It is important that farmers produce good quality products in order to sell them at better prices.
Good hygiene practice is key for all food handlers, including farmers. A farmer stands a risk of his beans being rejected by buyers if they are mixed with foreign objects such as stones or if they have weevil-bored holes. And apart from that the members of his household deserve good, clean, and nutritive food.
Farmers must always ensure they do not harvest beans before they are mature.
They ought to avoid all risks of causing rotting and germination during harvesting and storage. They should not uproot the dry beans from the field when it is raining or when it is too hot. On the other hand uprooting them when it is too hot can cause the pods to break and to spill some of the beans in the field before they get to the store which is a loss to the farmer.
The beans ought to be dried and threshed on a clean tarpaulin or mats. Drying beans on the bare ground exposes them to foreign objects which lowers their quality. The threshed beans must also be dried on a clean surface up to moisture content of about 13 per cent.
Seeds for the ground
A farmer should also ensure he purchases the right bean seeds. It is advisable to plant improved or certified bean seeds given that we are working during times of climate change. Some seeds are bred to be tolerant to harsh weather conditions while others are bred to be less susceptible to pests and disease attack. Yet other bean seeds are bred to be high yielders.
A farmer should apply the recommended fertiliser type before and after planting. There are fertilisers such as animal droppings or other organic matter that can be ploughed in the soil in the field before sowing the beans.
The farmer can also broadcast some synthetic fertiliser in the field before planting the beans. The beans should be planted in lines and in accordance with the recommended spacing. There ought to be regular communication between the farmer and the area agricultural services extension officer for the farmer to get all the necessary guidance.
The practice of crop rotation which is about changing the crops planted in a given area of the farm every season —- where beans were planted in the last rain season, plant maize this time, and plant the beans where groundnuts were growing earlier.
This practice also discourages pest multiplication apart from sustaining soil fertility. It is good to plant early – as soon as the rains begin so that the beans emerge out of the soil well before the weeds do so.
The farmer is encouraged to weed on time to prevent weeds competing with the beans. If there is any threat of pest or disease attack, the farmer is advised to use approved pesticides and preferably in consultation with the area agricultural services extension officer. It is extremely dangerous to apply expired or adulterated chemical pesticides.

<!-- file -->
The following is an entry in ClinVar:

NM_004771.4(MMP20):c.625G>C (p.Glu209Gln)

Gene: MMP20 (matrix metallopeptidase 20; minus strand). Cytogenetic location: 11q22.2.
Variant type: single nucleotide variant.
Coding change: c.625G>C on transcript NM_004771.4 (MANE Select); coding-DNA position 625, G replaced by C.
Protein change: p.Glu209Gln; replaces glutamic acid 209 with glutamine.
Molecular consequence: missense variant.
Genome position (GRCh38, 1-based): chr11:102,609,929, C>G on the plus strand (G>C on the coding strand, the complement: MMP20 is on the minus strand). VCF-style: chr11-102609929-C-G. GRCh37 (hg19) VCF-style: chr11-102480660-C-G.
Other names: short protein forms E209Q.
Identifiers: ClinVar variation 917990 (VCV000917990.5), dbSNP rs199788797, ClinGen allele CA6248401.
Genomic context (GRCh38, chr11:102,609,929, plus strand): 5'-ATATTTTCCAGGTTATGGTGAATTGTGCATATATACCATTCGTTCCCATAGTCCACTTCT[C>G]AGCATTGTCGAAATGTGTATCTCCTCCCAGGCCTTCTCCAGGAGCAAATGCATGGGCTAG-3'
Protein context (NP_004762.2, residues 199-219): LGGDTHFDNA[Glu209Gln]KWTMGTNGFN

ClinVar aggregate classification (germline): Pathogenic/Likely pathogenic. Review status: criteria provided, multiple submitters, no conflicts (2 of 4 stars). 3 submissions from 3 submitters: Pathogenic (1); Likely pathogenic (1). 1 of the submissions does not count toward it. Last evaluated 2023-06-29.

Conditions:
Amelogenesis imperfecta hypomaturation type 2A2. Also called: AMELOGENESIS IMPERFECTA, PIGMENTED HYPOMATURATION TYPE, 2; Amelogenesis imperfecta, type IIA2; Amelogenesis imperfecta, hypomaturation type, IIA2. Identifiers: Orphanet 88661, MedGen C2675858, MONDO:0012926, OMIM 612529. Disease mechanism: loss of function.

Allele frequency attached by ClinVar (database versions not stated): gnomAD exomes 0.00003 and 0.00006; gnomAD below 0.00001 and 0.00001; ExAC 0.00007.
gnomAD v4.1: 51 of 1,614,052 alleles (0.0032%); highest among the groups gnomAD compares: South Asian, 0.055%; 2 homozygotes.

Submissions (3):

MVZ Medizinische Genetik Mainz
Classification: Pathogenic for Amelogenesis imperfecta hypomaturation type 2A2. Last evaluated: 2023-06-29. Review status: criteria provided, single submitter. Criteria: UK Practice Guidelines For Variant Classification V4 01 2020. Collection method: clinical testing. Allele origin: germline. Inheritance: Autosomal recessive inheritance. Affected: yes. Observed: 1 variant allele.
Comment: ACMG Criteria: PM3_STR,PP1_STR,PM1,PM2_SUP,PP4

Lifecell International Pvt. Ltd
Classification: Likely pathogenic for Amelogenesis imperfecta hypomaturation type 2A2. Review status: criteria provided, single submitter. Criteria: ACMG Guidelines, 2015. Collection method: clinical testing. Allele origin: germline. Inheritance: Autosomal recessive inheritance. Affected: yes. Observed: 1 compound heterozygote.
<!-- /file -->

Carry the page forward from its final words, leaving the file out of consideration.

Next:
After the beans have been threshed and winnowed, the farmer is then charged with sorting and grading them.
He has to ensure they are the right variety and the right colour that he originally desired to produce. He must remove any beans that are different from the ones he aimed to get. He should make sure the store where he intends to keep the beans is clean and dry.
The bags containing the dry, clean, beans should be placed on raised planks or crates about a foot from the ground to avoid picking moisture from the ground. Nowadays farmers’ shops stock air-tight bags in which grain can be packed without any risk of pest attack. Alternatively, there are recommended pesticides that farmers can apply on harvested beans but they have to be handled and used with extreme caution, following the manufacturers’ guidelines.
Basically every farmer must understand that beans are food. So it is not right to store beans in the same room where animals are kept for the night. Keeping the beans or any other food crop in the same store where pesticides and herbicides are kept carries the risk of introducing the poisons into the beans.
All foreign objects such as sand, stones, soil, small pieces of metal mixed with beans make eating beans unpleasant and discourage customers from going back to the same farmer to make more purchases. Other filth not acceptable includes, metallic pieces, shale, glass, dust, sand, gravel, stones, dirt, livestock droppings, lumps of earth, clay and saw dust among other objects.
Some dishonest farmers and traders intentionally mix foreign objects in the beans with the aim of getting extra weight for their bags of beans but ultimately this carries the risk of spreading disease, spoiling the quality of beans, and reducing farmers’ revenue as poor quality products always attract fewer buyers.
Scientists also warn that, when beans are not properly handled, poisons known as aflatoxins and fumonisins are released